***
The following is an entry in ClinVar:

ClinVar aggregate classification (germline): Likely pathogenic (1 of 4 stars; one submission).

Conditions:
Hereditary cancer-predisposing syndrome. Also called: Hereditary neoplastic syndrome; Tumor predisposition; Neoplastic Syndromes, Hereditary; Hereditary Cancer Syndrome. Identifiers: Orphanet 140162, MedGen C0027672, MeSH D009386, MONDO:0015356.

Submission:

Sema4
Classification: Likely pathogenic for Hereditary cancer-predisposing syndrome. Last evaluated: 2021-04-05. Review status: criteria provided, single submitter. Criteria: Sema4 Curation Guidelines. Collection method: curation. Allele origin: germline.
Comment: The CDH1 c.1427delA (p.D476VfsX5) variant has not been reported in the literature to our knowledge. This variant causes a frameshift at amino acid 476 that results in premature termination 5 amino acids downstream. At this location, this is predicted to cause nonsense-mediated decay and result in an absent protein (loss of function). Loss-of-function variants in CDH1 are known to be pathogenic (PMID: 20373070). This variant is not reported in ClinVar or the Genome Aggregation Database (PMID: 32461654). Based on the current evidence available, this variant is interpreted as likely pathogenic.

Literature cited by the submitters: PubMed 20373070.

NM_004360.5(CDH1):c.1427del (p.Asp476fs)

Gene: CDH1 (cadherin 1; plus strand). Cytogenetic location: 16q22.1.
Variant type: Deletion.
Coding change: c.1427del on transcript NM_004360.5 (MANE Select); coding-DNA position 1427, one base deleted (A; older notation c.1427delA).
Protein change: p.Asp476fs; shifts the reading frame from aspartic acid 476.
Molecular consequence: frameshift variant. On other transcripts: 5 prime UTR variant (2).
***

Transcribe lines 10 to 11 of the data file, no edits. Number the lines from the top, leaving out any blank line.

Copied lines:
NM_004360.5(CDH1):c.1427del (p.Asp476fs)

Gene: CDH1 (cadherin 1; plus strand). Cytogenetic location: 16q22.1.